During a performance of the song "Video Phone" in Paris, the stage was made to look like a Netherlands strip club in the Red Light District, complete with red strobe lights. Cassidy started off the performance with a camera in his hand filming a female dancer performing a suggestive routine with a chair. He looked down at the screen of his camera. Then Cassidy’s head turned to the center where Beyonce was doing a similarly suggestive chair routine. As the lyrics “I see that you want me/so press record and let you film me” slinked from the loud speakers, Cassidy and his fellow male dancers all pointed their cameras at Beyonce taking a picture. As they proceeded to follow her movements, they never looked up from their cameras. It’s this that emphasizes their objectification of Beyonce and the other women on stage. The "Video Phone" song and video are about sexual objectification, and this performance is all about the Male Gaze, but at least we get to see Cassidy’s smiling face because in the "Video Phone" video his head is replaced by a camera, hence the big twist. So as you probably figured out, in the video, the tables are turned and the men are objectified, but on stage the men are in full control.

It’s no coincidence that Lady Gaga happened to appear in the "Video Phone" music video to support Beyonce’s transgression of the Male Gaze because Gaga covers the same themes in her own work. Also it’s no coincidence that Cassidy now dances for Gaga on her Monster Ball tour. He went from being the Gazer on Beyonce’s tour to being the Gazed on Gaga’s tour. From assuming the role of a Chippendale dancer during “Boys, Boys, Boys” to one of Gaga’s Mad Max-style road warriors on “Bad Romance,” Cassidy has never played more roles than on Gaga’s Monster Ball Tour. He’s played a man who emulates a woman and throws away his “masculine” fa├žade and struts like the beautiful creature he knew he was meant to be, to quote a Pet Shop Boys song. Lady Gaga has been called the first true pop star of the digital age, and her choreographer Laurie Ann Gibson describes her choreography as “Do It Yourself” (D.I.Y.). This means that the choreography is not difficult to learn and is very adaptable, which explains why there are so many viral videos on YouTube, etc. that put their own spin on Gaga’s choreography. Again, Cassidy performs choreography that millions of people film themselves doing and put it on the Internet for the entire world to see. Gibson explains why the choreography is powerful in writer Julie Bloom’s New York Times article “D.I.Y. Music Videos, Inspired by the Pros”:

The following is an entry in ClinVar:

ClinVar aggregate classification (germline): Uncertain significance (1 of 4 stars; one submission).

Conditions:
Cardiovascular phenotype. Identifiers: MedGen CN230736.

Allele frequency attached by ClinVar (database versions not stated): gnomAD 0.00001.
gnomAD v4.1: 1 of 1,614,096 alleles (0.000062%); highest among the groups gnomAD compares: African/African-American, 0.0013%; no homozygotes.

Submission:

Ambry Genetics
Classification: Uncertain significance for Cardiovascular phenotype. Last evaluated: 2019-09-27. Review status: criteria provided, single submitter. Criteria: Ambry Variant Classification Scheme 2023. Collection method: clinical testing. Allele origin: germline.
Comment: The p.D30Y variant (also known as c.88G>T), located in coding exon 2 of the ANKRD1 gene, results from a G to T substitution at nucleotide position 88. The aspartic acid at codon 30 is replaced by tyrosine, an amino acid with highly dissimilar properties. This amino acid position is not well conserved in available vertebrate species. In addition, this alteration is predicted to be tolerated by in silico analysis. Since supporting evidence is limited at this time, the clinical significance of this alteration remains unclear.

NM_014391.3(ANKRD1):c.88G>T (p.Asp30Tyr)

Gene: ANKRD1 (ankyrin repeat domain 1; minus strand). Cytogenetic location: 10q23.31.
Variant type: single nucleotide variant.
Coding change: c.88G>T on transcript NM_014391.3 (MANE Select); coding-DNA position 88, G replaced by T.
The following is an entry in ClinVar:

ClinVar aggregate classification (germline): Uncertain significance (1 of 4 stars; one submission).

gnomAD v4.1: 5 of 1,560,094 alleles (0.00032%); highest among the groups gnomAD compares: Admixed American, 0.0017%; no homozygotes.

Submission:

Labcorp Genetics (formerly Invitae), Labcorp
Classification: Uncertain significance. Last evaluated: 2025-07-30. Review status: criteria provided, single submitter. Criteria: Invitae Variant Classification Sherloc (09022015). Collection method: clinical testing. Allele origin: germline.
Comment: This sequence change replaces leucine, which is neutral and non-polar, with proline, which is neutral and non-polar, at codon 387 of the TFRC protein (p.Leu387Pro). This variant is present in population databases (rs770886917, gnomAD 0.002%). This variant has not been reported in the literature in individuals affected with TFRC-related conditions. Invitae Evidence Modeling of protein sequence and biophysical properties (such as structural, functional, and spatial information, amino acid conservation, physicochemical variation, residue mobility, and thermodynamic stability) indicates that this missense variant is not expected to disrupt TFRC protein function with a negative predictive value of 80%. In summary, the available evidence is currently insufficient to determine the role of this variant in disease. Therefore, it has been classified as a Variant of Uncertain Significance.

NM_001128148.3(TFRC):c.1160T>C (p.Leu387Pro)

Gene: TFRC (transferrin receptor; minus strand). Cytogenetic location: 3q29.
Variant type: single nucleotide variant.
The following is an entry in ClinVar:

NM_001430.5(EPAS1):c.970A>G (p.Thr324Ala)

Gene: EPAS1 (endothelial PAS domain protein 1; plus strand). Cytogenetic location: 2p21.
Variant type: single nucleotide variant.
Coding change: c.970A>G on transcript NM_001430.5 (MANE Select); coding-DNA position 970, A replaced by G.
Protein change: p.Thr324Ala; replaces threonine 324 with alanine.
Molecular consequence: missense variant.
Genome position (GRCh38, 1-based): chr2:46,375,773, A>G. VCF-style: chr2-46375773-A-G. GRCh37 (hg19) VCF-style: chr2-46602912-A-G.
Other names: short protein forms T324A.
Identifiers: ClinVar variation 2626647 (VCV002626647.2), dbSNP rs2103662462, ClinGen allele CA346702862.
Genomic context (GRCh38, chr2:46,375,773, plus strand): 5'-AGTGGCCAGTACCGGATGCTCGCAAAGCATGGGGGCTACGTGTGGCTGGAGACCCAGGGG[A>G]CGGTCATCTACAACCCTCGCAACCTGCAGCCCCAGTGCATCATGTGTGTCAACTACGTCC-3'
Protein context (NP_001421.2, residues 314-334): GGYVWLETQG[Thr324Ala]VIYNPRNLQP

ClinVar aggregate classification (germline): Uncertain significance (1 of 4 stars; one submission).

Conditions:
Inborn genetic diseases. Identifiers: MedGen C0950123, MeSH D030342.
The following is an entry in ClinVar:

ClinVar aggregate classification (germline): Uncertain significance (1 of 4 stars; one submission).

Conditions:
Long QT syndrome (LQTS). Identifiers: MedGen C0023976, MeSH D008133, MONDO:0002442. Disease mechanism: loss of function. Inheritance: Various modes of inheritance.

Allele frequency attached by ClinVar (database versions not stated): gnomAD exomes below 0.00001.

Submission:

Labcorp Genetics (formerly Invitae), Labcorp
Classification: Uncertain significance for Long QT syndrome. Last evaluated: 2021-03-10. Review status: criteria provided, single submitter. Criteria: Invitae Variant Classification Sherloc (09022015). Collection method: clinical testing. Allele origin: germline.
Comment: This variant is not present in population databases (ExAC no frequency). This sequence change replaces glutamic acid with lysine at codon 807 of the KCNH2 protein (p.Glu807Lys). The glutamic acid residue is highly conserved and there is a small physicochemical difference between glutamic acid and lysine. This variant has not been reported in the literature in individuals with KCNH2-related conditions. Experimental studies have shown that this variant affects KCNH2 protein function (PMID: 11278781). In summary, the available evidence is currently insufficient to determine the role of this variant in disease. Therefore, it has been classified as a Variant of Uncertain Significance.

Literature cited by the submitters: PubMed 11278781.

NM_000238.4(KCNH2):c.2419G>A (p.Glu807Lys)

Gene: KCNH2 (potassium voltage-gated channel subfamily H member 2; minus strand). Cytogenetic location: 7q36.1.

“I saw a little boy, and he was doing the sandwich dance and I was just, like, wow,” she said, referring to a sequence that involves double claps on the left and the right followed by little mimed bites, from “Telephone" (...). The rhythmic emphasis falls on unexpected beats: “They’re based out of an emotion,” she said, “so when you hear the record, it’s choreographed as an emotional dance, and it’s kind of like people are experiencing her when you do the movements (Bloom).

As a dancer performing famous moves, Cassidy Noblett is embodying the spirit of several generations and the heart of pop culture. Since Cassidy has already appeared in the music videos for Beyonce’s “Video Phone,” and Lady Gaga’s “Alejandro,” he’s immortalized on pop film, and part of pop history. As they say, if you don’t have it on film, it didn’t happen, which will never happen for Cassidy since he’s emerged in the digital age where seemingly everyone has a camera. His performances on the tours of so many iconic divas are all over YouTube captured by the cameras of fans. Flash, Flash, the camera goes. Take Cassidy's picture.

Works Cited:

Bloom, Julie. “D.I.Y. Music Videos, Inspired by the Pros.” New York Times 30 Apr 2010